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The Great Salmon Hoax

by Robert Stokes
Wheat Life, January 2006

Part 2 - Salmon and Dams
Ideological fixation on 'freeing' rivers

The '90s - if only we could start over. I make no apologies for the purpose of this column, which is debunking the myth of a "salmon crisis" created during those years.

"We" the non-environmentalist, non-salmon zealous, electricity bill paying Northwest public will win or lose on the salmon issue - perhaps soon. "Win" means reconciling salmon with the many other public interests served by the Columbia and Snake rivers and surrounding lands, as currently developed for beneficial human use. "Lose" means bearing ever increasing economic and other burdens to serve the national environmental movement's ideological fixation with "freeing" rivers.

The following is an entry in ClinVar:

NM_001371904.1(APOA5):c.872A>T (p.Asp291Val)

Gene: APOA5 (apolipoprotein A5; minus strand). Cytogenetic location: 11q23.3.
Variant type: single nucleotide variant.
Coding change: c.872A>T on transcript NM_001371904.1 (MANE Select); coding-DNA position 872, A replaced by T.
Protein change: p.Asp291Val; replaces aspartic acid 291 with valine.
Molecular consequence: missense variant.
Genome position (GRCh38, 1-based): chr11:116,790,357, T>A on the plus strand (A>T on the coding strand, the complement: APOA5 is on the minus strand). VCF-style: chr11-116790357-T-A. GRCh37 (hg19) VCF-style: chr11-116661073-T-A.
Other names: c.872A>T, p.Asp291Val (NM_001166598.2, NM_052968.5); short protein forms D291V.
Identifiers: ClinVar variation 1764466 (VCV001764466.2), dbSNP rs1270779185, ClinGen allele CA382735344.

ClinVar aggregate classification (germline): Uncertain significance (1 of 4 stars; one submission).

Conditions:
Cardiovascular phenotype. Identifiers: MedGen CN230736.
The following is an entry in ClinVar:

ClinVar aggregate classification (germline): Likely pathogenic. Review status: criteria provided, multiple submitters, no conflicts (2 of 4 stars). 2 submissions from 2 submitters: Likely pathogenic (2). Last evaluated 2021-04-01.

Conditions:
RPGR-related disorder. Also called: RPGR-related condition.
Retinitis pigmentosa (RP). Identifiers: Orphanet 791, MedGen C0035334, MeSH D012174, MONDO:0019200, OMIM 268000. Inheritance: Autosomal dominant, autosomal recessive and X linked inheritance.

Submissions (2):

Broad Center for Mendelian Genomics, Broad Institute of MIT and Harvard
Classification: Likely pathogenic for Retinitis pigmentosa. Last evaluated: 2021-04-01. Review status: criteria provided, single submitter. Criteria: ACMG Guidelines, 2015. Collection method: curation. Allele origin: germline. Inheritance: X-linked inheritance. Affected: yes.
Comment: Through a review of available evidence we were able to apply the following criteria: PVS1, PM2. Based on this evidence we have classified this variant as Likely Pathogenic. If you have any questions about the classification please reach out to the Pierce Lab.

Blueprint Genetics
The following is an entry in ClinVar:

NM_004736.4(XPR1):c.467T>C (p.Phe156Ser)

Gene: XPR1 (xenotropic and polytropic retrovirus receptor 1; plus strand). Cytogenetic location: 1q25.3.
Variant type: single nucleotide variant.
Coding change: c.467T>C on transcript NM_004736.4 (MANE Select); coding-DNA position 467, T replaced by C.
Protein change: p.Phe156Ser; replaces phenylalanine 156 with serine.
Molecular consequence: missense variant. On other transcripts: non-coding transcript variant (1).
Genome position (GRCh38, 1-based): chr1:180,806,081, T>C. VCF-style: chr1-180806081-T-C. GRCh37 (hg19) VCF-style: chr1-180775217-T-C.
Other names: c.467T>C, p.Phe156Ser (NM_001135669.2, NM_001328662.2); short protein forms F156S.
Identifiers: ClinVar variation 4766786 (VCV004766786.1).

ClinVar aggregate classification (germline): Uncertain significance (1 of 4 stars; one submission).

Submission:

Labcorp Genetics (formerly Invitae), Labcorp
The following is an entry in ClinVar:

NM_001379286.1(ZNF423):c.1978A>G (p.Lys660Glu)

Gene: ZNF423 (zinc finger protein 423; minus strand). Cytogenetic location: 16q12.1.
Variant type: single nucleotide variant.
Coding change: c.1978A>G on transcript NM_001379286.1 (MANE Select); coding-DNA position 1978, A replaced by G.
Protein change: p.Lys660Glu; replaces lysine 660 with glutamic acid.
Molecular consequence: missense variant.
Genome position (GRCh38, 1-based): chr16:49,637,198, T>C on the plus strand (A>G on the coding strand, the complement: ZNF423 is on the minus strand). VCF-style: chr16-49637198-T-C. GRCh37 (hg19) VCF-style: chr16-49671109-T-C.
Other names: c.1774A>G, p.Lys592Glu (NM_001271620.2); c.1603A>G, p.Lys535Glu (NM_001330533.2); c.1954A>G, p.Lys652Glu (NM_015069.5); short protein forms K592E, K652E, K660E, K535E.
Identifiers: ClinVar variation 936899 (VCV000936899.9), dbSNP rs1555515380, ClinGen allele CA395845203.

Winning is better than losing. However, there are good and bad ways to lose. The bad way is to surrender and submit to training by the victors; use their words, "wild salmon," "species," "extinction," "recovery" and so on. More later on how these terms became building blocks of a myth that has consumed much of the economic potential of the Columbia River and may consume more. The good way to lose is to leave the battlefield dedicated to passing inspiration and experience to others who must inevitably fight again, in the Northwest or elsewhere in rural America.

I dedicate this column to James Buchal, a man who fought and lost, then left a legacy of wisdom for we who must now fight again. Representing Bonneville Power Administration (BPA) direct service industries (principally aluminum), Buchal fought a lonely fight for intellectual honesty in discussions of Columbia River salmon - in court, in administrative hearings and before the public. I first heard Buchal speak in the spring of 2000, early in my Snake River dam writing career.